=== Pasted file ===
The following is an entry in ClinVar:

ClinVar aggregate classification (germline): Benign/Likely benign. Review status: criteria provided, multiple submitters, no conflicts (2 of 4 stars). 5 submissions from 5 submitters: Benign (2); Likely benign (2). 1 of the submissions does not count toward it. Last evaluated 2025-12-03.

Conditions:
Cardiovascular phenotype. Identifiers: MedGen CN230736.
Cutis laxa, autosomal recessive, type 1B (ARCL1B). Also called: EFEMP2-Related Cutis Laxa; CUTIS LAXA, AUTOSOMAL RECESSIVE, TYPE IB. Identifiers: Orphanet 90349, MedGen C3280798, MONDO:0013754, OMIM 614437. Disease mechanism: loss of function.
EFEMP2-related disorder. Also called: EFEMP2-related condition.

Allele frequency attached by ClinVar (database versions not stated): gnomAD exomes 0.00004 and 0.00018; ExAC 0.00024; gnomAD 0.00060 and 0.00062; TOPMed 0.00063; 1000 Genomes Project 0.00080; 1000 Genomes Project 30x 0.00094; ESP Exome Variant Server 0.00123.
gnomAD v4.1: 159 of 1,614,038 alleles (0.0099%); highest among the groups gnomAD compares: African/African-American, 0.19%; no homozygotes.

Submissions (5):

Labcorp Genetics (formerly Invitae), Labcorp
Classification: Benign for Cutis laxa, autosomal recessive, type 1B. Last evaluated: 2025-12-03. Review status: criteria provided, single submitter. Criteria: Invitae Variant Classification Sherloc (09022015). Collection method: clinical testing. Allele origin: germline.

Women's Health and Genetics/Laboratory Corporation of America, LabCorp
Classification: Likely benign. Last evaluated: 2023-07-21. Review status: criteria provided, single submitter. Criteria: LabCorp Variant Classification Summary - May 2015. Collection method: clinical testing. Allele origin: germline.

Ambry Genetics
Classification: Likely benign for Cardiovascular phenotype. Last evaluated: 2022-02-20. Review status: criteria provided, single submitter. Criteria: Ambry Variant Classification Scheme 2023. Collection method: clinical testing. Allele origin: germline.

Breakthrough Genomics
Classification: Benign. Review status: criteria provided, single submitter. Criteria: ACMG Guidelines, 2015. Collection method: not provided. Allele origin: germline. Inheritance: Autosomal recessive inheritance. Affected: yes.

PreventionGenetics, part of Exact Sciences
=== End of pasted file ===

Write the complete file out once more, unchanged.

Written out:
The following is an entry in ClinVar:

ClinVar aggregate classification (germline): Benign/Likely benign. Review status: criteria provided, multiple submitters, no conflicts (2 of 4 stars). 5 submissions from 5 submitters: Benign (2); Likely benign (2). 1 of the submissions does not count toward it. Last evaluated 2025-12-03.

Conditions:
Cardiovascular phenotype. Identifiers: MedGen CN230736.
Cutis laxa, autosomal recessive, type 1B (ARCL1B). Also called: EFEMP2-Related Cutis Laxa; CUTIS LAXA, AUTOSOMAL RECESSIVE, TYPE IB. Identifiers: Orphanet 90349, MedGen C3280798, MONDO:0013754, OMIM 614437. Disease mechanism: loss of function.
EFEMP2-related disorder. Also called: EFEMP2-related condition.

Allele frequency attached by ClinVar (database versions not stated): gnomAD exomes 0.00004 and 0.00018; ExAC 0.00024; gnomAD 0.00060 and 0.00062; TOPMed 0.00063; 1000 Genomes Project 0.00080; 1000 Genomes Project 30x 0.00094; ESP Exome Variant Server 0.00123.
gnomAD v4.1: 159 of 1,614,038 alleles (0.0099%); highest among the groups gnomAD compares: African/African-American, 0.19%; no homozygotes.

Submissions (5):

Labcorp Genetics (formerly Invitae), Labcorp
Classification: Benign for Cutis laxa, autosomal recessive, type 1B. Last evaluated: 2025-12-03. Review status: criteria provided, single submitter. Criteria: Invitae Variant Classification Sherloc (09022015). Collection method: clinical testing. Allele origin: germline.

Women's Health and Genetics/Laboratory Corporation of America, LabCorp
Classification: Likely benign. Last evaluated: 2023-07-21. Review status: criteria provided, single submitter. Criteria: LabCorp Variant Classification Summary - May 2015. Collection method: clinical testing. Allele origin: germline.

Ambry Genetics
Classification: Likely benign for Cardiovascular phenotype. Last evaluated: 2022-02-20. Review status: criteria provided, single submitter. Criteria: Ambry Variant Classification Scheme 2023. Collection method: clinical testing. Allele origin: germline.

Breakthrough Genomics
Classification: Benign. Review status: criteria provided, single submitter. Criteria: ACMG Guidelines, 2015. Collection method: not provided. Allele origin: germline. Inheritance: Autosomal recessive inheritance. Affected: yes.

PreventionGenetics, part of Exact Sciences